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HOMEBREW Digest #1119 Wed 14 April 1993

Rob Gardner, Digest Coordinator

kegging using a beer chiller (SWEENERB)
long ferments (Peter Maxwell)
Re: Blowoff (fusels, etc.) (korz)
All Grain technique questions (MOORE_ED/HP0800_01)
Yeast Culture Kit & Lab Equip (Glenn Raudins)
Bigfoot in NJ? (Eric Haas)
Color calibration (Eric Haas)
CAMRA Guide (Tim Fahrner)
Oops, bottle bombs??? ("Spencer W. Thomas")
Most Litigious Beer in the World (C.R. Saikley)
Cheap Carboys!! (atzeiner)
Siebel Institute ... in Chicago (Nir)
Hello? ("BRIAN A. AURAND")
Wyeast Bohemian Lager yeast (Ed Hitchcock)
Bottles (Europe/US) / Yeast Generations (Steve Yavorski)
CAMRA (Curt Harpold-Sun-Vienna VA-Systems Engineer)
Screen Tests (George J Fix)
Fermentable sugars in honey ("Anderso_A")
re measuring alpha acids with pH meter (Chip Hitchcock)
Oregon Homebrew Festival (Ted Manahan)
Please point me in the right direction (Dimitri_Katsaros.Wbst139)
Re: Immersion chiller (atzeiner)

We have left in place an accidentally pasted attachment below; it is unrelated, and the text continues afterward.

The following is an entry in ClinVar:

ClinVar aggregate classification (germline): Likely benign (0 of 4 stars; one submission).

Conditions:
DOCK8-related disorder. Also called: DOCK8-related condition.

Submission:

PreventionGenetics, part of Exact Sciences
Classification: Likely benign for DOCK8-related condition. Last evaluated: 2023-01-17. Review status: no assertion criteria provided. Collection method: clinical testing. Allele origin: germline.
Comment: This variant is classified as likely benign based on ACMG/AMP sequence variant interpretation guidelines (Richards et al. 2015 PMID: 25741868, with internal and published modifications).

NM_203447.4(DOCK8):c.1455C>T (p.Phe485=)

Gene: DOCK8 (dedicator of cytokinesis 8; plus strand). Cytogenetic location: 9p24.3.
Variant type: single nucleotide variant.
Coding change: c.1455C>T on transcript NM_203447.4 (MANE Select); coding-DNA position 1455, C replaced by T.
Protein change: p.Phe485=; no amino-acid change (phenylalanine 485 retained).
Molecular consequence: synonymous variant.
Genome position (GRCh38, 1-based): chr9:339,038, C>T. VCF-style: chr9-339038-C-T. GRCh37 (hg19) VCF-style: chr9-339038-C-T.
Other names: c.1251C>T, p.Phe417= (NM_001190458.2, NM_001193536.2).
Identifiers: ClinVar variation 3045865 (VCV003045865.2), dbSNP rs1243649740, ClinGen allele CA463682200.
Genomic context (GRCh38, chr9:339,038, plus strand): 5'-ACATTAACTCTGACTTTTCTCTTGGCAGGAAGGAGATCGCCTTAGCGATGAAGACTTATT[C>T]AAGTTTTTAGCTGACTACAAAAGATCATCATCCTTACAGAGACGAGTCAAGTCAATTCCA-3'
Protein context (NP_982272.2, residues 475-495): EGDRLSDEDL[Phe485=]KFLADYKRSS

Re: more comments on bottles (Sherman Gregory)
Re: My Belgian rock collection (Jeff Benjamin)
Krausening/Mashing ("Tom Stolfi")
RE: HOP ALPHA ACID (""Robert C. Santore"")
More on Immersion Chillers (HOWED)
rotten egg smell (Paul Biron)
Re: camra (Paul Jasper)
growing hops ("Jim L.")

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Date: 12 Apr 1993 11:34:07 -0600 (CST)
From: [email protected]
Subject: kegging using a beer chiller

I have a question for you keggers out there. I have the opportunity to buy
several used Cornelius (sic) kegs and connections for what seems like a
reasonable price ($10/keg with connections). I do not however have an extra
fridge and probably won't for the near future. Is it possible to use
these kegs by connecting up a beer chiller like the one displayed in the
recent Gadgets issue of zymurgy--basically a copper tube running through an
ice bucket through which the beer flows? I was wondering, beyond the
obvious pain of having to fill the bucket with ice periodically, what are
the disadvantages of this system? Any advice would be appreciated.

Your friend and mine,

Bob Sweeney - [email protected]
Memphis State University
(901) MSU-4210


Date: Mon, 12 Apr 1993 11:03:30 -0800 (PDT)
From: Peter Maxwell
Subject: long ferments

In HBD 1116 Al writes:

> Then, I thought, perhaps a lot of the yeast had gone dormant thanks to
> the cold and had not awakened from simply warming the wort. I rocked
> the carboy around-and-around to swirl the yeast up from the bottom.
> Naturally, lots of CO2 started escaping through the blowoff tube. 8 hours
> later, the ferment was going at a good pace, perhaps 1 glub per 30 seconds.
> 24 hours after swirling, the glubs were 2.5 minutes apart -- ready to bottle!

Are you sure the yeast were really roused into fermenting? I offer the